Nonetheless, we do have the medical questionnaire that patients often return with their intake paperwork. It is worth noting that our test results are very frequently in agreement with those of prior testing methods, as well as with these self-reported histories. We also have a number of practitioners who commonly report that our results are in agreement with their own diagnoses and previous testing results. On that note, it is important to reiterate that Lyme is a multi-regional and multi-symptomatic disease. In fact, it can be relatively asymptomatic, even masked by a plethora of seemingly unrelated symptoms. And, today it can be contracted anywhere.
      
Sensitivity, meanwhile, refers to the capacity of a given testing method to detect the compounds for which it has been designed. For example, we have been able to effectively kill Borrelia in our dilution studies with heat. We can, moreover, detect as few as ten organisms in a sample. So, yes, our test is fairly sensitive! 
      
Admittedly, sensitivity is something of a two-edged sword. Yet, it is generally better to have too much of it rather than too little. After all, we live in an increasingly toxic world, and there is a lot of toxicity to be detected! 
      
Finally, we must clearly distinguish between detection and diagnosis. Our test is graded as either positive or negative for Borrelia burgdorferi and other tick-borne disease co-infectors. If the DNA is present, then we can detect it. We are, however, limited to what is present in the sample provided for testing. This detection is not a diagnosis of Lyme disease. Some people are infected by B. Burgdorferi and/or certain co-infectors without ever knowing that they are so infected. Sometimes, a body's strong immunological response is sufficient to clear the infection. ArminLabs in Germany, for instance, can measure the strength of such a response. We'll speak more about this lab towards the end of this article.
      
On the other hand, some people are infected, and they are physically wiped out. We can detect B. burgdorferi in their submitted sample, and after that, we leave the business of making a formal diagnosis to appropriate medical professionals. We molecularly detect; they medically diagnose. This is a critical distinction to keep in mind.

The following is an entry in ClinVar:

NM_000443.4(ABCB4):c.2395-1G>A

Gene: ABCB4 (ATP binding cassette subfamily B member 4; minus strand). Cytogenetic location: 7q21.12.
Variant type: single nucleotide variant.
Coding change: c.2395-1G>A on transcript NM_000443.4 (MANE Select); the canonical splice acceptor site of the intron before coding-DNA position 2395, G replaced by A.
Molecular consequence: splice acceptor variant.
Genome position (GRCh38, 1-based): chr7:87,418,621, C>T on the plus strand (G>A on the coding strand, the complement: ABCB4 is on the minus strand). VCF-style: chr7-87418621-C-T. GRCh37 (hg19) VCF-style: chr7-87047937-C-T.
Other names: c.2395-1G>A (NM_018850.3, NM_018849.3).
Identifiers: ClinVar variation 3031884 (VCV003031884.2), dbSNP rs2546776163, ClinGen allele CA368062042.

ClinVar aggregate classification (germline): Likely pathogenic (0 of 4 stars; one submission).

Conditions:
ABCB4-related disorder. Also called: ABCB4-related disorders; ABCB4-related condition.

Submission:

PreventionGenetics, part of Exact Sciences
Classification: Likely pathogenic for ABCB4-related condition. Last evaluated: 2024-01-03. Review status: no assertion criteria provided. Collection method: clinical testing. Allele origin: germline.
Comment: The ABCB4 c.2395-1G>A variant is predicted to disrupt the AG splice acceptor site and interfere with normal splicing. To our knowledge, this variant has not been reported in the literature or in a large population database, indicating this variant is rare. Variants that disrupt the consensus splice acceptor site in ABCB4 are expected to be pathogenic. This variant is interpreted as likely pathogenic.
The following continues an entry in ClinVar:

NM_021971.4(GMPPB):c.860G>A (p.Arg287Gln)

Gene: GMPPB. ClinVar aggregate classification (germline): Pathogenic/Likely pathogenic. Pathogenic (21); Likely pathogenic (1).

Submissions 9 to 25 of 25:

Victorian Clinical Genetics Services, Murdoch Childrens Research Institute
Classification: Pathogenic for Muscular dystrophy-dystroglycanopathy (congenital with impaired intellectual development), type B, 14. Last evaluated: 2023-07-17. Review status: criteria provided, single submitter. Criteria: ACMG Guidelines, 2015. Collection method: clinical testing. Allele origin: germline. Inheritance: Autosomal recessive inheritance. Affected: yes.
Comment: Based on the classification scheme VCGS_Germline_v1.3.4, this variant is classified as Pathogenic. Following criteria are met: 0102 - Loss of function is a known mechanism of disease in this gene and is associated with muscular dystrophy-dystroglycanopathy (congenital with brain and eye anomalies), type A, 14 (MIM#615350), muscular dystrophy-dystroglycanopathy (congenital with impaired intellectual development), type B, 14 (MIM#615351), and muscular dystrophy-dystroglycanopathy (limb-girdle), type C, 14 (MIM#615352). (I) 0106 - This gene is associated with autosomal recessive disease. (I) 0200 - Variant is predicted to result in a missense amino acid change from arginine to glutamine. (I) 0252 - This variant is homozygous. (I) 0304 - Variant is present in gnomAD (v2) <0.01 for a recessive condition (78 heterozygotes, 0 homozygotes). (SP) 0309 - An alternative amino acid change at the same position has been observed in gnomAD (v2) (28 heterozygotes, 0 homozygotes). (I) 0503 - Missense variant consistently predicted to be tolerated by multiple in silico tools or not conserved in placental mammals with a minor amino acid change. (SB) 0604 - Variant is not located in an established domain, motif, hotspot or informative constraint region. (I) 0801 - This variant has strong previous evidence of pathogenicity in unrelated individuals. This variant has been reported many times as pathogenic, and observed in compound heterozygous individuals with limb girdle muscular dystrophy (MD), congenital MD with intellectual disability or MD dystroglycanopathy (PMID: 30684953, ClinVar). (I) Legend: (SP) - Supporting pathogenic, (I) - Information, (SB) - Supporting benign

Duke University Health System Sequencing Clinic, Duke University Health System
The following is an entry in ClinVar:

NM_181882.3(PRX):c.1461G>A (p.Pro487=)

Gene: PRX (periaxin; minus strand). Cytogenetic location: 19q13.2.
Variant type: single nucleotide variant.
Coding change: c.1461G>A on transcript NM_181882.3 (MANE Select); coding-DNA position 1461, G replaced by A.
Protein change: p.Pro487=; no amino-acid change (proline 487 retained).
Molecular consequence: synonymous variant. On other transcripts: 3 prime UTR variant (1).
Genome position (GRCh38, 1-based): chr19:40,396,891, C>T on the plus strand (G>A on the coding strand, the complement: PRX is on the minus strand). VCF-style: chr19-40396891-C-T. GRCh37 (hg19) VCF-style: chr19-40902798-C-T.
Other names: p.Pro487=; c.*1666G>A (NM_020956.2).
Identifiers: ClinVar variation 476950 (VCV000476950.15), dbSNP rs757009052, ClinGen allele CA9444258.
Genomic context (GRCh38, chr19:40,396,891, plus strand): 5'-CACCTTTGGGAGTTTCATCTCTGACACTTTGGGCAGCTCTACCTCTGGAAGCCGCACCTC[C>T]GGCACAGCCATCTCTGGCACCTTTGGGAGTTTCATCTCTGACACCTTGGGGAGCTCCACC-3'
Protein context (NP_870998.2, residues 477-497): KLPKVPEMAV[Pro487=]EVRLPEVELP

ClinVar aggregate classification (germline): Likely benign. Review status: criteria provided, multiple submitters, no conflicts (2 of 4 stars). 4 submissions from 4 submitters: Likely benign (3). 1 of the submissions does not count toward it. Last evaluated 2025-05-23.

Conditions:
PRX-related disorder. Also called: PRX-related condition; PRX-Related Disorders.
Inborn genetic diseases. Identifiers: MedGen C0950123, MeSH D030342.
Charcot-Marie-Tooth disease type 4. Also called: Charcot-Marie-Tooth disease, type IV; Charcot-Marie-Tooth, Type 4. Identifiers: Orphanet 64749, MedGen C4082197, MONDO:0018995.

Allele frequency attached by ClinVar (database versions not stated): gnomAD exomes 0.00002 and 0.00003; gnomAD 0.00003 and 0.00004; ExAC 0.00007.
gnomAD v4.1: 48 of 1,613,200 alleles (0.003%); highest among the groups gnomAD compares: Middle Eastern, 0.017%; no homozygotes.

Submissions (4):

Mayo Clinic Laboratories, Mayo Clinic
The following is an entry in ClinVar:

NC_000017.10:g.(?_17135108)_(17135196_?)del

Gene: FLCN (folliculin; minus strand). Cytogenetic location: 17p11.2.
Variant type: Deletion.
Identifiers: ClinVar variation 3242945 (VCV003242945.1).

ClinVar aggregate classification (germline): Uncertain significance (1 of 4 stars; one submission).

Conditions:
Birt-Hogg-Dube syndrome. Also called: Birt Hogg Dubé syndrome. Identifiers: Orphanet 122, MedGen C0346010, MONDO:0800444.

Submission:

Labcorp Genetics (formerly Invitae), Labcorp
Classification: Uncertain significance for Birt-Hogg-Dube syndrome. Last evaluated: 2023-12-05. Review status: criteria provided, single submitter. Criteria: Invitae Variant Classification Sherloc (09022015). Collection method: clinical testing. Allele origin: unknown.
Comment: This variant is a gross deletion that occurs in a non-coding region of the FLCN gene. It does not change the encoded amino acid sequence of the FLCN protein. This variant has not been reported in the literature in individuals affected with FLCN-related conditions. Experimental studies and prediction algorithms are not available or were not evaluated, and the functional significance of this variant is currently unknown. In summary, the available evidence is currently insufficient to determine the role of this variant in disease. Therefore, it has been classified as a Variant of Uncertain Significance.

Closing Thoughts

Should anyone really be upset at being accurately diagnosed with an infectious disease different than the one for which he or she has been tested? For example, Lyme disease and mercury toxicity share twenty-one identical symptoms. Only highly accurate lab testing can distinguish between the two.

A Promising Step Forward

Frankly, we are confused by someone arguing that our test is either too sensitive or even too specific. After all, when it comes to disease, ignorance is definitely not bliss, especially when there are so many promising detection and treatment methods available today. 
      
That having been said, this month we are now offering the Elispot test of Armin Labs, in conjunction with our existing Lyme assay. The Elispot can detect a single B. burgdorferi T-cell, and its sensitivity and specificity are estimated at 84% and 94%, respectively. The end result of this union will be a new, two-tiered testing modality, incorporating both direct and indirect methods. Thus, pathogenic presence and immunological response can be assayed together, making for even greater overall accuracy. Moreover, we intend this to be a constructive step toward establishing that much needed gold standard for Lyme detection and diagnosis.

References

1.     https://onlinecourses.science.psu.edu/stat507/node/71
2.     Schwarzbach A. My Experience of Diagnosing and Treating Chronic Lyme Disease. In Focus: Lyme Disease. October 2017. https://www.ihcan-mag.com/imag/infocuslymeoct17.pdf
3.     https://bootcampmilitaryfitnessinstitute.com/outdoor-fitness-literature/understanding-sensitivity-specificity/ "The gold standard is the best single test (or a combination of tests) that is considered the current preferred method of diagnosing a particular disease (X). All other methods of diagnosing X, including any new test, need to be compared against this 'gold standard'. The gold standard is different for different diseases. The gold standard for X may be considered outdated or inadequate, but any new test designed to replace the gold standard has to be, initially, validated against the gold standard. If the new test is indeed better, there are ways to prove that; following which the new test may become the gold standard."

Blanche D. Grube, graduated from Queens College, CUNY and received her doctorate from UMDNJ, now Rutgers School of Dental Medicine. She holds a second doctorate from Capital University of Integrative Medicine, Washington DC, and is a board-certified biological dentist and a past president of IABDM. Besides holding several fellowships, she is the owner and CEO of DNA Connexions, BIocomp Laboratories, Huggins Applied Healing and Centers for Healing.

Dr. Leslie J. Douglas completed her undergraduate studies in biology at the University of Hawaii at Hilo (UHH) before attending the University of Hawaii at Manoa (UHM), Department of Genetics and Molecular Biology. Currently, she is the Principal Investigator and Laboratory Manager of DNA Connexions, a Colorado-based company focusing on bacterial, viral, fungal, and parasitic molecular-based detection assays. Her main focus is the research and development of a PCR-based Lyme test inclusive of Borrelia burgdorferi and a number of prevalent tick-borne disease co-infections, as well as the ongoing development of various molecular-based assays. Dr. Douglas's research and patient demographics is yielding invaluable data to better understand the relationships between Lyme and other chronic conditions.